Stewart has been consistent in his desire to run at least one IndyCar race on an oval, preferably at Pocono Raceway, to acclimate himself to the car before he entered the Indianapolis 500. Wickens suffered severe injuries in an Aug. 19 crash at Pocono that included a thoracic spinal fracture and a fractured neck.
"After Robert Wickens got hurt, I don't know how excited I am about it anymore," Stewart told The Associated Press in a telephone interview Thursday. "You watch Robert get hurt and ask yourself if it's really worth it."
Stewart is in his second full season of retirement as a NASCAR driver but has packed his schedule full with sprint car events. A return to his roots made the three-time NASCAR champion long for Indianapolis again.
Stewart is an Indiana native who holds the Indy 500 above all other events in the world. He won twice there in NASCAR's Brickyard 400, but was never able to win the Indy 500 and last entered that race in 2001. Stewart has five starts in the Indianapolis 500, starting on the pole as a rookie in 1996 and leading 64 laps in a career-best fifth in 1997.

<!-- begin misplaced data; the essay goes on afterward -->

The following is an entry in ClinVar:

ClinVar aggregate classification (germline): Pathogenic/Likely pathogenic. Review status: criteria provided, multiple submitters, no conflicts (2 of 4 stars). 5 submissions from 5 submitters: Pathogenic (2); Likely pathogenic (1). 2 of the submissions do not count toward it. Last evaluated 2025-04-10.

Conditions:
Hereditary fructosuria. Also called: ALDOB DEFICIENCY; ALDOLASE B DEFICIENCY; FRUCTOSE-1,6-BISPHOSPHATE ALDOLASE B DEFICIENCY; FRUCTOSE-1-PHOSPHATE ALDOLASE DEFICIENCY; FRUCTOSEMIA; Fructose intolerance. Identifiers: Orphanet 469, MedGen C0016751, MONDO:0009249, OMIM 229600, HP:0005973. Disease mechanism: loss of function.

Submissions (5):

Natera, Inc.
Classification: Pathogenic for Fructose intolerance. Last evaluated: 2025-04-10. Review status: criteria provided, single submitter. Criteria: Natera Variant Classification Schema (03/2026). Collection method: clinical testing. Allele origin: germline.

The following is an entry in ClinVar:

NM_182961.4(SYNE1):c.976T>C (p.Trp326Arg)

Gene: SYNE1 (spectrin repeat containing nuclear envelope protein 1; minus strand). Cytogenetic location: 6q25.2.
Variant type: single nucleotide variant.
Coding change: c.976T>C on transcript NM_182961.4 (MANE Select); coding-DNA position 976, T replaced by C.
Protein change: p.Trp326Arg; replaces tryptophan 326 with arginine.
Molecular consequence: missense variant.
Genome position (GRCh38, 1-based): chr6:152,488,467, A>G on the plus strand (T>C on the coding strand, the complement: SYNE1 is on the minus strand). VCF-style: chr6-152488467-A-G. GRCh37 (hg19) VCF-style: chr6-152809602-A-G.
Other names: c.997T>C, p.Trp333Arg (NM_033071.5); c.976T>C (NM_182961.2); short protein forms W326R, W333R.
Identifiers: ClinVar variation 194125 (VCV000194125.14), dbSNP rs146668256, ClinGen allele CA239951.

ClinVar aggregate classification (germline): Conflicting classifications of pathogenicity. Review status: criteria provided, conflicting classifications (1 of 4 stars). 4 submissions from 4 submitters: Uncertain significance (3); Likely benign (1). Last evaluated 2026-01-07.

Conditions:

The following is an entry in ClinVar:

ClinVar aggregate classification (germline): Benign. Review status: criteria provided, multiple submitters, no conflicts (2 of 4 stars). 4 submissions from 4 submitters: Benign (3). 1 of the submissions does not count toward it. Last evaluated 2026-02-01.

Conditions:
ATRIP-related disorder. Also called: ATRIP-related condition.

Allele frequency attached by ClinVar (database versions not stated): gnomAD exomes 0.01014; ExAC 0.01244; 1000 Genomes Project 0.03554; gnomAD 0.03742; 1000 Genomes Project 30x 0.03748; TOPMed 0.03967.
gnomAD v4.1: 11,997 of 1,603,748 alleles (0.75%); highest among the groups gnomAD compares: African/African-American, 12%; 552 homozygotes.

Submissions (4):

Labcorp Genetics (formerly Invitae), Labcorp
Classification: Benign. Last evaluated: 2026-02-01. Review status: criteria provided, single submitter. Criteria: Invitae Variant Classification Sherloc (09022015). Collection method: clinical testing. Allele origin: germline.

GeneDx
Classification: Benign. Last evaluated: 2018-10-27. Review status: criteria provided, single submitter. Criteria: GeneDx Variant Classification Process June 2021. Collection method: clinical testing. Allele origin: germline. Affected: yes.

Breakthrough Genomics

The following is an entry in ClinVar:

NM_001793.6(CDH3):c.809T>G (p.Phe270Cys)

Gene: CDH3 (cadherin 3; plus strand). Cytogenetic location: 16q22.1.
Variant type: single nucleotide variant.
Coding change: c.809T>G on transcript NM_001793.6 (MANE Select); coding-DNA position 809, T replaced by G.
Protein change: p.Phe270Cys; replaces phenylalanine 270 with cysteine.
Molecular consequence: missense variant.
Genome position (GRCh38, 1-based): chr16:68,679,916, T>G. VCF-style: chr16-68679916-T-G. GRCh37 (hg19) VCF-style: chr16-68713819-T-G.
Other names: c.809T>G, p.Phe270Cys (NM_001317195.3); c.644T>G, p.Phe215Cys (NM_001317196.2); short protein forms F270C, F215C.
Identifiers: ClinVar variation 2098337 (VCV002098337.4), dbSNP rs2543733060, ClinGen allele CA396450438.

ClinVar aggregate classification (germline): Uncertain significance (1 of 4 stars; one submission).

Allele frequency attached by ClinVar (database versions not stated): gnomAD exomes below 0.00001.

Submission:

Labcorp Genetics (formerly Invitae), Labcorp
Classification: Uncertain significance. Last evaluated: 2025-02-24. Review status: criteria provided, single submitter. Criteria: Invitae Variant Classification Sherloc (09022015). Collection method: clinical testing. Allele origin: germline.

Stewart turns 49 next May and any return to Indy has been pushed to his 2020 plans. The Indy 500 is the first oval race on the IndyCar schedule, so Stewart would not get the warmup he desires in time for next year's race.
He said he's got "a lot of offers on the table," but a decision likely won't be made until midseason next year. A return to the Indy 500 could set Stewart back in sprint cars, which is what he plans to race consistently for a long time.
"We had a big improvement in our performance in the sprint car this year and we did it because we raced every shot we had," Stewart said. "I'm not going to have an IndyCar career, so if I do it, I am going to have to put a lot of effort into it. If I do that, I'm going to be taking away from the racing I want to be doing for quite a while. So I need to reevaluate if Indy is something I really want to do."